Virtual Assistants - Growth Tool for Startups

By Chris Durst

In a world made smaller and more accessible by the Internet and a growing list of breakthrough telecom services, increasing numbers of entrepreneurs have been abandoning the problems and politics of "brick-and-mortar" corporate life and launching their own startups. The advantages are well-known: shorter or no commutes, extra family time, work-as-you-are clothing, personal and financial growth at their own pace — all obvious pluses over "corporate cube" life.

But there’s a flip side, too. The SOHO (Small Office/Home Office) can face a tough time projecting big-company size and stability to prospective clients, and the SOHO entrepreneur, often alone at home with no "sounding boards" or support, can fall prey to feelings of isolation and worry, and lose focus. Throw a heavy workload on top of this, and it spells trouble.

Before now, the SOHO businessperson in this situation would have had limited choices: hire an expensive "temp" for a transient solution, take on expense and responsibility with a "permanent" employee, or, worst of all, turn away the work.

The emerging Virtual Assisting industry, however, has begun to offer a better solution to the SOHO’s dilemma.


"VAs" (as they are known) are starting to become the invisible support partners of SOHOs not only in the US, but "offshore" as well. For an hourly fee that is quite a bit less than the cost of temps or employees, the SOHO executive can have full professional assistance with a variety of skills at the click of an email icon.

Like the majority of their clients, virtual assistants are entrepreneurs too, which often lends them a closer rapport with their customers. The variety of expertise available in the VA talent pool also lets the small business "employ" as many virtual staff as it has niches or transient projects to fill.

For example, in addition to the typical office staff skills, VAs may also offer assistance in office management, collection services, payroll and accounting skills, Web site design, and marketing in Non-US Markets, just to name a few.


The VA alternative also offers the small business the option of setting up a virtual branch in a foreign country. With Internet connectivity growing in Europe, for example (particularly in the UK and Scandinavia), an "office" in London or Stockholm for European clients has never been simpler or cheaper.


Though some VA practices have a local client base, most will never meet the SOHO they are assisting face-to-face. Work assignments are communicated through e-mail, phone, fax, "snail mail," or diskette transfer. E-mail in particular probably accounts for the vast bulk of VA-SOHO communications, offering the convenience of unlimited data transfer and international reach within the fixed monthly ISP fee.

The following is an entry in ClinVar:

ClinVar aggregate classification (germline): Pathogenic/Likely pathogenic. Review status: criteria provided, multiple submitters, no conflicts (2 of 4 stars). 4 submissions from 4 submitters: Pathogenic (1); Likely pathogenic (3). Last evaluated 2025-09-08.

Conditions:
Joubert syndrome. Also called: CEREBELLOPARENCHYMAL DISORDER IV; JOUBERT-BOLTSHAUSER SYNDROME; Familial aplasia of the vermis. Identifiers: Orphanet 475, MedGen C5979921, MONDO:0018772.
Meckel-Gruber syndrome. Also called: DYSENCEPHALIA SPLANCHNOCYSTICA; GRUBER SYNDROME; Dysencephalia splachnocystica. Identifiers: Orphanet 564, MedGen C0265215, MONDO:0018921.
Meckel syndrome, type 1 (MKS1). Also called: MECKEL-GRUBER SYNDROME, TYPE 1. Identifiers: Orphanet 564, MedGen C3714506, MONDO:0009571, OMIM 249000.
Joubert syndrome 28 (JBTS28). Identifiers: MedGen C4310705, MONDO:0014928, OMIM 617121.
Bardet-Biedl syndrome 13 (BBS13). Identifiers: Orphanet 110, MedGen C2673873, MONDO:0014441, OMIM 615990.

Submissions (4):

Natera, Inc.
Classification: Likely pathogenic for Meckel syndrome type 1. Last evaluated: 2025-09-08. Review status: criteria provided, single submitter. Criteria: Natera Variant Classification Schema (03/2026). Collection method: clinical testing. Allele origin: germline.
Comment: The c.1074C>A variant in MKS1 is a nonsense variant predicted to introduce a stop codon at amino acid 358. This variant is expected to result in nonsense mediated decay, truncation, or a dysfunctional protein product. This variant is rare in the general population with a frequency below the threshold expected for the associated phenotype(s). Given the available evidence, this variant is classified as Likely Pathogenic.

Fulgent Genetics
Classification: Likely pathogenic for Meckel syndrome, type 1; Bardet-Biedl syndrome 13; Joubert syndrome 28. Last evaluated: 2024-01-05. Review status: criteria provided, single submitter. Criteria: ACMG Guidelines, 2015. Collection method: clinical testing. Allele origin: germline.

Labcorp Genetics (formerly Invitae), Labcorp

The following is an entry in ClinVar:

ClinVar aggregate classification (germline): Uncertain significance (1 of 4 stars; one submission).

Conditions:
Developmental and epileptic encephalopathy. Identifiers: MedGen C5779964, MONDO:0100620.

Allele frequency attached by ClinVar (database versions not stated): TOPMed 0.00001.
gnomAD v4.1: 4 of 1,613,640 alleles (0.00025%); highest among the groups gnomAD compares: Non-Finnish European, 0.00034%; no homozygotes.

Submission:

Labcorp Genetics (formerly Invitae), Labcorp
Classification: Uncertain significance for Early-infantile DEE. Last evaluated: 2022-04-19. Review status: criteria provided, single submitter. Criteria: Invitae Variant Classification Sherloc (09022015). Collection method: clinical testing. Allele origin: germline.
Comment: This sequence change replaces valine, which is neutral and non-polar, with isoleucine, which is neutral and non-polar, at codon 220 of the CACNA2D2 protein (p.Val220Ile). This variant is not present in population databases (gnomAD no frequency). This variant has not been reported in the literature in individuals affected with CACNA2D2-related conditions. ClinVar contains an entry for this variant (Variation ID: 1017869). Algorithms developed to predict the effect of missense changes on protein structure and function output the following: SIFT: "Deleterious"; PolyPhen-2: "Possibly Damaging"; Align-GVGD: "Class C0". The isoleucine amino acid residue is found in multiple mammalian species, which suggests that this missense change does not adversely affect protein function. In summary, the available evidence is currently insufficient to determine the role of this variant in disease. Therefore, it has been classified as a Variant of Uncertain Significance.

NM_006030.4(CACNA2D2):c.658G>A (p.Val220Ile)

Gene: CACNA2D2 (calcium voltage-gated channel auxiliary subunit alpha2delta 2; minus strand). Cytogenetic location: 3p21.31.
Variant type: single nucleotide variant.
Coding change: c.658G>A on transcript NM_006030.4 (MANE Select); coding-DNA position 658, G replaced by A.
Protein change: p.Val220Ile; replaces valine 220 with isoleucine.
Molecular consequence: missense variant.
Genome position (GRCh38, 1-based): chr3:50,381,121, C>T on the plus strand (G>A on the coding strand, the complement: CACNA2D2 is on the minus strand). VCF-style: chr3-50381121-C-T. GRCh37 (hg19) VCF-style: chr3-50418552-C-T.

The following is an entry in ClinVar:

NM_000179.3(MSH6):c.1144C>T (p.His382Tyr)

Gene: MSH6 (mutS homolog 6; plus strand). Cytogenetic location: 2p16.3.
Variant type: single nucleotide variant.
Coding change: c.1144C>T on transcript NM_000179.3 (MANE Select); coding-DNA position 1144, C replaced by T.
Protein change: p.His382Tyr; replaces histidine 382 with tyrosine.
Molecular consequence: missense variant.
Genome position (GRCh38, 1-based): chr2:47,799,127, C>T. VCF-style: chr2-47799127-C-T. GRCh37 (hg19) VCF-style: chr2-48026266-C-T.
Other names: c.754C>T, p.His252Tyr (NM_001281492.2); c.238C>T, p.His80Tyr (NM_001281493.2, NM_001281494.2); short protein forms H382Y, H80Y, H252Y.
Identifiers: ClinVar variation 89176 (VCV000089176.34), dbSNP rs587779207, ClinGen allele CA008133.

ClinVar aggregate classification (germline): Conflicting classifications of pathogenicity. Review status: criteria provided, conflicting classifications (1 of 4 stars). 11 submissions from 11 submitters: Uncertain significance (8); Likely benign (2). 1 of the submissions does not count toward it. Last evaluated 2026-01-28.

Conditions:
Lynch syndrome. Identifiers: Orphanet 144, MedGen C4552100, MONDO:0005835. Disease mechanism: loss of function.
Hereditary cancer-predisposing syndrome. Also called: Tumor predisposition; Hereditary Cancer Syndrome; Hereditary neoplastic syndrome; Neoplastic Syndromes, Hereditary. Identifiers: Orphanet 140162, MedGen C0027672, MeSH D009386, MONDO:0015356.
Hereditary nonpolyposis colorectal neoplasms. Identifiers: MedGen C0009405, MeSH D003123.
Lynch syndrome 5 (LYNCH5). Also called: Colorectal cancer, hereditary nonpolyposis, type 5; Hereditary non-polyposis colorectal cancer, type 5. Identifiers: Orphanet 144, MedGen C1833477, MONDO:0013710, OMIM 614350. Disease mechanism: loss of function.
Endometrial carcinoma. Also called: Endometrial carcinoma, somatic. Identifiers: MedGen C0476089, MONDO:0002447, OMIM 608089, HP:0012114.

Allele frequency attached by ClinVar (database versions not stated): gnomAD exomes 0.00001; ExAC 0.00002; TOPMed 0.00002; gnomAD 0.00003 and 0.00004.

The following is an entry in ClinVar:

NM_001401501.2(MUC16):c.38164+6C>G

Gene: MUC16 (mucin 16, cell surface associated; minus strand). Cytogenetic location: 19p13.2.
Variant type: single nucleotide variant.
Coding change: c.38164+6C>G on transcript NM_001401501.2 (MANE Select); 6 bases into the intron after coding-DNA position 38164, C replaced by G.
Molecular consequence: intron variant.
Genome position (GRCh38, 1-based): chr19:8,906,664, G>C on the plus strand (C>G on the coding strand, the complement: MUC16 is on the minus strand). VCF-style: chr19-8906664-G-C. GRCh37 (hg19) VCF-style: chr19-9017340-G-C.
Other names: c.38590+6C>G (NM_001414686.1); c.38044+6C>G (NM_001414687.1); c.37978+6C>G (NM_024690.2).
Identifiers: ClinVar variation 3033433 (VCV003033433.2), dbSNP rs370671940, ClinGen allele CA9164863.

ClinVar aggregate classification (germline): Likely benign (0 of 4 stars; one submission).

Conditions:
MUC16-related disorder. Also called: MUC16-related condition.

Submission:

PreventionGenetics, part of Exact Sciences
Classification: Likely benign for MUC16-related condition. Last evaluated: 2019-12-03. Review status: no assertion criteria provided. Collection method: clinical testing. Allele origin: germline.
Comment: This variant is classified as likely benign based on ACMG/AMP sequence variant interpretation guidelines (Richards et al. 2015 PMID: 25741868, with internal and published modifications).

Web-based tools such as ICQ and online calendars and planners are often used as a means of keeping the VA-SOHO team in synch, offering joint access to the team from any location with an Internet connection. Hence, schedule changes, project reports, or customer-service alerts can be transmitted immediately and acted upon by widely-dispersed viewers.

SOHOs seem to have taken to the new model with a flair. According to Karen Stanley, for example, President of Stanley & Associates (a team development training firm), "Entrusting my VA with full responsibility for all customer service and administrative details through three business endeavors over the past four years has enabled me to confidently focus 100% on new business development."


The VA-SOHO relationship is symbiotic: the VA, ideally, is the SOHO’s growth partner, with a vested interest in helping the small business flourish. (Only an employee with stock options can claim such a strong incentive.) Unlike a temporary worker, who is employed by an agency, the VA works for the SOHO. It’s in his or her interest to be committed to the client for the long haul, not just to invite a larger role, but to continue to strenthen the marketing force that’s critical to any service-based business–good word-of-mouth.


While statistics are hard to come by, the "virtual assistant" began to emerge around 1995, when isolated Internet sites started to appear advertising Web-based staffing solutions. While recent research indicates that the majority of VAs are currently based in the US, practices may also be found in Australia and the UK, and the offshore segment of the industry is expected to grow rapidly as Internet usage spreads.


As cable Internet, wireless Internet, and other broadband solutions grow in the marketplace, the VA will be well-placed to leverage the additional communications tools and grow even closer to the small business or startup client. This will become particularly evident with the proliferation of Net-based video, and in the more "netcentric" areas where "wired" startups thrive, such as Boston, Silicon Valley, the Washington, DC, area, and in foreign centers such as London, Dublin, and Sydney.


Virtual Assistants offer administrative support to business owners, executives and entrepreneurs. You can use their services on an "as needed" basis, eliminating the burden of paying a full-time secretary’s pay. They provide several advantages to businesses by saving them payroll taxes, insurance and benefits, equipment, space and time, and providing high quality professional support.

Like the majority of their clients, virtual assistants are entrepreneurs too, which often lends them a closer rapport with their customers. The variety of expertise available in the VA talent pool also lets the small business "employ" as many virtual staff as it has niches or transient projects to fill.
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